Let’s dig a little deeper into these figures…

Turns out, about 106,000 those jobs went to construction related roles. If you live in Melbourne or Sydney, that probably doesn’t surprise you. Driving around the city streets, it feels like half the city is under construction.

Here’s where the stats get interesting.

Almost 200,000 of those new jobs created for 2017 were in public health, social welfare or education. And the majority of the health and education related roles were public ones.

That’s right. Half of the new jobs weren’t from the private sector. They were government created roles. In fact, the bean counters over at Morgan Stanley say that private sector employment has risen 2.2% compared to public at 3.5%.

According to senior economist Ben Jarman at JP Morgan, a large portion of these health related roles were created by the rollout of the National Disability Insurance Scheme (NDIS). Jarman adds that the construction of government infrastructure is at a top for now. This boost to employment data will soon fade.

Of course, now that three lots of economic data are on the up, ready yourself for the calls about higher interest rates this year.

We all ‘know’ the Reserve Bank of Australia is just waiting for wage growth to pick up. Then they can start hiking rates again to higher levels. Or pre crisis levels, as we call them now.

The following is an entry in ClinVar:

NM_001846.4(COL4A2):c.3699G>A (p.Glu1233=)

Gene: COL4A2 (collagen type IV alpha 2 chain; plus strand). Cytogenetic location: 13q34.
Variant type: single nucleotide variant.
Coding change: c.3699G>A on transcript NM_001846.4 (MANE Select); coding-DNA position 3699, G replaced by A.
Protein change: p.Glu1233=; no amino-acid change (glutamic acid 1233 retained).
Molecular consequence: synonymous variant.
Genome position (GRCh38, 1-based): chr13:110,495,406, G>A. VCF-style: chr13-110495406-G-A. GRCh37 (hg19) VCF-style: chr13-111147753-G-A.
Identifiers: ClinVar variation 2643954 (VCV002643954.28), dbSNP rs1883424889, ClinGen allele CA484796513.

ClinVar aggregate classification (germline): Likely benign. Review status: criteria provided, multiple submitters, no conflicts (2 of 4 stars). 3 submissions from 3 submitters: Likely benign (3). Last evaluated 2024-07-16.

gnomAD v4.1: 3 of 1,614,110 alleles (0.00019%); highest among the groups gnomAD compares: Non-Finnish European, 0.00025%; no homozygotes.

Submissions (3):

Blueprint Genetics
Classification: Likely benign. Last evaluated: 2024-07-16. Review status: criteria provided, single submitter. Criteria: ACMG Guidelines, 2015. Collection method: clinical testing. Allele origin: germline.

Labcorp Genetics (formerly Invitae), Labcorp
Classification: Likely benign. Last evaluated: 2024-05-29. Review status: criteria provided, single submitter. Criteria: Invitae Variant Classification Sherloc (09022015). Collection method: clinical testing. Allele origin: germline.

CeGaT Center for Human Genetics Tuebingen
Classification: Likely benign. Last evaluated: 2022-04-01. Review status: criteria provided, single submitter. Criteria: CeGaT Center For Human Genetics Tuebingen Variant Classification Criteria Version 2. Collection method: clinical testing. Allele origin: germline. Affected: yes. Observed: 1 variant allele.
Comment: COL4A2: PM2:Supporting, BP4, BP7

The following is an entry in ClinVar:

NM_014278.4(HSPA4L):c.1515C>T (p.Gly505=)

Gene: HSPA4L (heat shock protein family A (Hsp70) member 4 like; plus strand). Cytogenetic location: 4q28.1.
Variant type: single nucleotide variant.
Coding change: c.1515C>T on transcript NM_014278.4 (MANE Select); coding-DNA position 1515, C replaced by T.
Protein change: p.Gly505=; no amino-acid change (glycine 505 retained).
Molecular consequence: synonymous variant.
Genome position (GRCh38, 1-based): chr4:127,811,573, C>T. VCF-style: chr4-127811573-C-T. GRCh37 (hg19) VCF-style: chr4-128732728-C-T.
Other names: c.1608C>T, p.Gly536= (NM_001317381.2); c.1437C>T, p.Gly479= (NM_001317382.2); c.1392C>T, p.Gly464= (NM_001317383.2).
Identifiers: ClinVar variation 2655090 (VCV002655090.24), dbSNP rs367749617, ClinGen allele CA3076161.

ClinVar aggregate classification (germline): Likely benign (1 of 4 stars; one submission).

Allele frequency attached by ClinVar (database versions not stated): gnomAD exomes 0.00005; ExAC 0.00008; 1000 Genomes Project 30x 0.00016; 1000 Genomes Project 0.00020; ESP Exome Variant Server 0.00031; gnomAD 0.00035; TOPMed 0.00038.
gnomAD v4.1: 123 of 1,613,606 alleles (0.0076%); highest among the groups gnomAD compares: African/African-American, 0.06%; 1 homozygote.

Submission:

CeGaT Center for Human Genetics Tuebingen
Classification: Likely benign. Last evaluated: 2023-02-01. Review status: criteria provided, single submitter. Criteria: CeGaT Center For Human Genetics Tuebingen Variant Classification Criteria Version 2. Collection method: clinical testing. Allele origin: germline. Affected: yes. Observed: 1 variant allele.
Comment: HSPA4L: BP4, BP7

One of NAB’s December reports called ‘Forward View’ emphasised that the pick-up in the labour market will likely lead to wage growth.

Once the RBA sees consistent wage growth, NAB says rate hikes will commence from the second half of this year — pinning August and November as likely months. Investment bank HSBC is also predicting a rate hike to occur ‘sometime after July 2018’.

The broad consensus is that if so many new people are employed, wages should start growing soon. And if wages grow, inflation may rise. If that happens, then the RBA will be forced to increase rates again.

However, there’s one key problem. Wages won’t be going up anytime soon.

Although the data may look good, there’s much more to it than that.

I’ll show you exactly why tomorrow.

Kind regards,

Shae Russell,
Editor, Markets & Money

Shae Russell started out in financial markets more than a decade ago. Working with a derivative brokering firm, she helped clients understand derivative markets, as well as teaching them the basics of technical analysis. Since joining Port Phillip Publishing eight years ago, Shae has worked across a number of publications. She holds the record for the highest-returning stock recommendation, in which a microcap stock returned over 1,200% in six months. Ask her about it, and she won’t stop yapping on. For the past two years, Shae has worked alongside Jim Rickards as his Australian analyst, translating global macro trends for Aussie investors, and how they can take advantage of these trends. Drawing on her extensive experience, Shae is the lead editor of Markets & Money. Each day, Shae looks at broad macro trends developing around the world, combining them with her distaste for central banks and irrational love of all things bullion.